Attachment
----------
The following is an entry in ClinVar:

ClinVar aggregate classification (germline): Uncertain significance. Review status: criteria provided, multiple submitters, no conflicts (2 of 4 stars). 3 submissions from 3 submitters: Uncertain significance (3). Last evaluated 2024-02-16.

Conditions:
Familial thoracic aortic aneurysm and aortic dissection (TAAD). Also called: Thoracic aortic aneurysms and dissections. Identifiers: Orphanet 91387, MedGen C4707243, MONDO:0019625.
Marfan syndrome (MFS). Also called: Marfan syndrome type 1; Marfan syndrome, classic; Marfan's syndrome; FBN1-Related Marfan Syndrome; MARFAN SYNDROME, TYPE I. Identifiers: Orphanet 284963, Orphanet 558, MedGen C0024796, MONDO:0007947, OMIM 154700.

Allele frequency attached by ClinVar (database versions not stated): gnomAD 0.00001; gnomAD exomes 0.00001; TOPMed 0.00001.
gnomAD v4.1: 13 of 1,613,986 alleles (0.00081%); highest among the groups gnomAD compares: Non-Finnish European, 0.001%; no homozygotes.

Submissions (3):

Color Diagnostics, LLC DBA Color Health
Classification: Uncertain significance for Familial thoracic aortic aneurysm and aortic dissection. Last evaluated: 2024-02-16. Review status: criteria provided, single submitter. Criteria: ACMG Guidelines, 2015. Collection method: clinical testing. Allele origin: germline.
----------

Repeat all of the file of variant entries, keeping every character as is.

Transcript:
The following is an entry in ClinVar:

ClinVar aggregate classification (germline): Uncertain significance. Review status: criteria provided, multiple submitters, no conflicts (2 of 4 stars). 3 submissions from 3 submitters: Uncertain significance (3). Last evaluated 2024-02-16.

Conditions:
Familial thoracic aortic aneurysm and aortic dissection (TAAD). Also called: Thoracic aortic aneurysms and dissections. Identifiers: Orphanet 91387, MedGen C4707243, MONDO:0019625.
Marfan syndrome (MFS). Also called: Marfan syndrome type 1; Marfan syndrome, classic; Marfan's syndrome; FBN1-Related Marfan Syndrome; MARFAN SYNDROME, TYPE I. Identifiers: Orphanet 284963, Orphanet 558, MedGen C0024796, MONDO:0007947, OMIM 154700.

Allele frequency attached by ClinVar (database versions not stated): gnomAD 0.00001; gnomAD exomes 0.00001; TOPMed 0.00001.
gnomAD v4.1: 13 of 1,613,986 alleles (0.00081%); highest among the groups gnomAD compares: Non-Finnish European, 0.001%; no homozygotes.

Submissions (3):

Color Diagnostics, LLC DBA Color Health
Classification: Uncertain significance for Familial thoracic aortic aneurysm and aortic dissection. Last evaluated: 2024-02-16. Review status: criteria provided, single submitter. Criteria: ACMG Guidelines, 2015. Collection method: clinical testing. Allele origin: germline.